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ISOPTIC CURVE

The isoptic with angle p/3 of the cardioid is composed of two limaçons of Pascal.

Curve studied by La Hire in 1704 and Chasles
in 1837.
From the Greek Isos "equal" and optikos "relative to sight".
Name given by Taylor in 1884. |

In differential geometry, the *isoptic *(*curve*)* with angle* of a curve is the locus of the points through which pass two tangents to the curve forming an angle .

Examples:

- the isoptics of the parabola are hyperbolas (with same focus and directrix as the parabola), with equation: .

- the isoptics of the centred conics are the plane spiric curves
(Loria p. 156).

- the isoptics of the (- epi,
- hypo) trochoids are the reunions of (- epi, - hypo) trochoids (see the example of the cardioid above).

- the isoptics of sinusoidal spirals are sinusoidal spirals.

A related notion in metrical geometry, bearing the same name, is that of *isoptic* with angle of a part *X* of the plane: locus of the vertices of the angular domains of angle that circumscribe *X* (i.e. that contain *X*, and the two sides of which intersect with *X*).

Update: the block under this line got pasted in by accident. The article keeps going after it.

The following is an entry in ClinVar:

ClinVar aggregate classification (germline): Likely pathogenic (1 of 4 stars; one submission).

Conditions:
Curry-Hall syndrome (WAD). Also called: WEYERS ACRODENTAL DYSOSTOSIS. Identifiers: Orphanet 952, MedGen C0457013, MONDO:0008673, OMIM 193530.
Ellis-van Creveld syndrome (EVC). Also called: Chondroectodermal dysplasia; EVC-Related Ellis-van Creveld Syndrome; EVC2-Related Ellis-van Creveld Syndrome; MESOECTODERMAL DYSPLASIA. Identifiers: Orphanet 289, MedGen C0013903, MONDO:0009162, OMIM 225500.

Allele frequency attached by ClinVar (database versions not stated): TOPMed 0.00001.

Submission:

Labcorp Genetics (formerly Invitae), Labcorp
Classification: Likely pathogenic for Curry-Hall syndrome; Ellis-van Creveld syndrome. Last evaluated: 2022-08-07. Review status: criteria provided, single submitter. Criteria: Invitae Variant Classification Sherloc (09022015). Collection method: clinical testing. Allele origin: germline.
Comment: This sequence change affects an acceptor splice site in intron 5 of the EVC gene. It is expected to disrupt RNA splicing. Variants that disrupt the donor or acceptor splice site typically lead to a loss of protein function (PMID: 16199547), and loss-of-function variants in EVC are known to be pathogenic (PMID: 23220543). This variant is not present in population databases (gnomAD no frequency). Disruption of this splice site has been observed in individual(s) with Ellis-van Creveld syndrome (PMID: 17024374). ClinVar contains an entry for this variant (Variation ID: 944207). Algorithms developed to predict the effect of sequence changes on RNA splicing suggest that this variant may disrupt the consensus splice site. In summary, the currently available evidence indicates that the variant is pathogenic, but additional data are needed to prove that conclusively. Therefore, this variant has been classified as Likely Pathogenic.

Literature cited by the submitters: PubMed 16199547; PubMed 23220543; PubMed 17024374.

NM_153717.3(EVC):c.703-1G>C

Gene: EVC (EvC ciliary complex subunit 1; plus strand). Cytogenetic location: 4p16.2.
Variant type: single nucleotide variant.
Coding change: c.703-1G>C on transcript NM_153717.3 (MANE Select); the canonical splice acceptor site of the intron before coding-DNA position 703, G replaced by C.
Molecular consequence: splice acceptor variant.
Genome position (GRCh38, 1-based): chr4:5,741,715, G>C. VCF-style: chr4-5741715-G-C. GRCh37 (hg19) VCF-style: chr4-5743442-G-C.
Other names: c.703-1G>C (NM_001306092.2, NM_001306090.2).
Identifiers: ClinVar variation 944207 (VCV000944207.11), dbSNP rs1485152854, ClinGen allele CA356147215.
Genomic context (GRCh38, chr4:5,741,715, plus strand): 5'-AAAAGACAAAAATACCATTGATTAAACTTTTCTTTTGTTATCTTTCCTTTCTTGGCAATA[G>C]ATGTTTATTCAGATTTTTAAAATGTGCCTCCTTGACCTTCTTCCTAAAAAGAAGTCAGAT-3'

Examples:

- the isoptics of a segment line are the circles a chord of which is this segment line (theorem of the capable arc).

A different notion was also referred to as isoptic: the *isoptic* of two parts *X* and *Y* of the plane is the locus of the points of the plane where *X* and *Y* are "seen" under the same angle, more precisely, the locus of the vertices of two angular sectors of same angle, one of which circumscribes *X* while the other circumscribes *Y*.

When the two parts *X* and *Y* are segment lines, we get the isoptic cubics.

The case of two circles with centres ,
and radii
is much simpler: we get the circles of Apollonius with equation .

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© Robert FERRÉOL 2017